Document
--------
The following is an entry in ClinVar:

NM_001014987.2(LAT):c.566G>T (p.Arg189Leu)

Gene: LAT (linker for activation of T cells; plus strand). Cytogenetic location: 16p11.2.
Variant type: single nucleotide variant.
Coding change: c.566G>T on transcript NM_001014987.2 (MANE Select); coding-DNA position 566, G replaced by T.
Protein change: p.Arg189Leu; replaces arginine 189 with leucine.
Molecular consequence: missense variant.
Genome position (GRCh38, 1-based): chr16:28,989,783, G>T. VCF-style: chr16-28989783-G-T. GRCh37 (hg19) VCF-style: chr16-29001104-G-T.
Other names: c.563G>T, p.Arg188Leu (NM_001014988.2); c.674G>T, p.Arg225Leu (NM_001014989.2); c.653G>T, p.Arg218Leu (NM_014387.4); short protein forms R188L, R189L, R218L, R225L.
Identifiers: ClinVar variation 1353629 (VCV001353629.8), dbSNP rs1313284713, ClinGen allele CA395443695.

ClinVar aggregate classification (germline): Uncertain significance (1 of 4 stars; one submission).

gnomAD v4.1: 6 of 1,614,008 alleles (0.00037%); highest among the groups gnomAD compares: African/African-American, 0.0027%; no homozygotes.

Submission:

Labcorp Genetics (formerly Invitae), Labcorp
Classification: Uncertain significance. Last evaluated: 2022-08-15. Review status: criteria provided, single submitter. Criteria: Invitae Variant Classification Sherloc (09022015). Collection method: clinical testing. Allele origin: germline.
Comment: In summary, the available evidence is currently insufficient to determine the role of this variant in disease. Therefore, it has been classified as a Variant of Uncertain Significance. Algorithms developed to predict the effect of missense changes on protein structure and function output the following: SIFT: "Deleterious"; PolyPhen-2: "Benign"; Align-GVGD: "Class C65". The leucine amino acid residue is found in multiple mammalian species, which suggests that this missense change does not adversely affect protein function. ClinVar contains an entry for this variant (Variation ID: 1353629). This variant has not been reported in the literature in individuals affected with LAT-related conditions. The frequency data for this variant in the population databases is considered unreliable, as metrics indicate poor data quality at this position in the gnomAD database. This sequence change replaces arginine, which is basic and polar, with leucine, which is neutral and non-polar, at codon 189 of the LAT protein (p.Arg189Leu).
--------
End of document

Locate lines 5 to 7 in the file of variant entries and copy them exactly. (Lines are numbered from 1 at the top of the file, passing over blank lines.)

Coding change: c.566G>T on transcript NM_001014987.2 (MANE Select); coding-DNA position 566, G replaced by T.
Protein change: p.Arg189Leu; replaces arginine 189 with leucine.
Molecular consequence: missense variant.